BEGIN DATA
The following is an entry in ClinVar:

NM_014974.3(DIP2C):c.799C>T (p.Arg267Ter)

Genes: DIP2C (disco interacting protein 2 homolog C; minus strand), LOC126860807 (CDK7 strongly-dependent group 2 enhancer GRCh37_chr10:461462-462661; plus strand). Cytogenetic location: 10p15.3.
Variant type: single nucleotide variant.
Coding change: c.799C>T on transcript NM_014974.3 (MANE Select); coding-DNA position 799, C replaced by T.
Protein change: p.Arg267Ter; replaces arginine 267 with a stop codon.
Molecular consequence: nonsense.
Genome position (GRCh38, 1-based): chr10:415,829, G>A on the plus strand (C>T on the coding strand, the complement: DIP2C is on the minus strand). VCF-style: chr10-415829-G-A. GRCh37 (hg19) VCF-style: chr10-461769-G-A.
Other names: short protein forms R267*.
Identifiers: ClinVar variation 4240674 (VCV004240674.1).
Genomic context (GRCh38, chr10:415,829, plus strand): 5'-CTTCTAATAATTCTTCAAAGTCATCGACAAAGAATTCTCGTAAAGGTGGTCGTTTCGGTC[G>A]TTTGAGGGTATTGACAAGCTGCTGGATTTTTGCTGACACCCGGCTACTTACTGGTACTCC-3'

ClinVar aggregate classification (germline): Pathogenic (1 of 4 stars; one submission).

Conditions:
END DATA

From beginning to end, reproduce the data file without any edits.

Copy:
The following is an entry in ClinVar:

NM_014974.3(DIP2C):c.799C>T (p.Arg267Ter)

Genes: DIP2C (disco interacting protein 2 homolog C; minus strand), LOC126860807 (CDK7 strongly-dependent group 2 enhancer GRCh37_chr10:461462-462661; plus strand). Cytogenetic location: 10p15.3.
Variant type: single nucleotide variant.
Coding change: c.799C>T on transcript NM_014974.3 (MANE Select); coding-DNA position 799, C replaced by T.
Protein change: p.Arg267Ter; replaces arginine 267 with a stop codon.
Molecular consequence: nonsense.
Genome position (GRCh38, 1-based): chr10:415,829, G>A on the plus strand (C>T on the coding strand, the complement: DIP2C is on the minus strand). VCF-style: chr10-415829-G-A. GRCh37 (hg19) VCF-style: chr10-461769-G-A.
Other names: short protein forms R267*.
Identifiers: ClinVar variation 4240674 (VCV004240674.1).
Genomic context (GRCh38, chr10:415,829, plus strand): 5'-CTTCTAATAATTCTTCAAAGTCATCGACAAAGAATTCTCGTAAAGGTGGTCGTTTCGGTC[G>A]TTTGAGGGTATTGACAAGCTGCTGGATTTTTGCTGACACCCGGCTACTTACTGGTACTCC-3'

ClinVar aggregate classification (germline): Pathogenic (1 of 4 stars; one submission).

Conditions: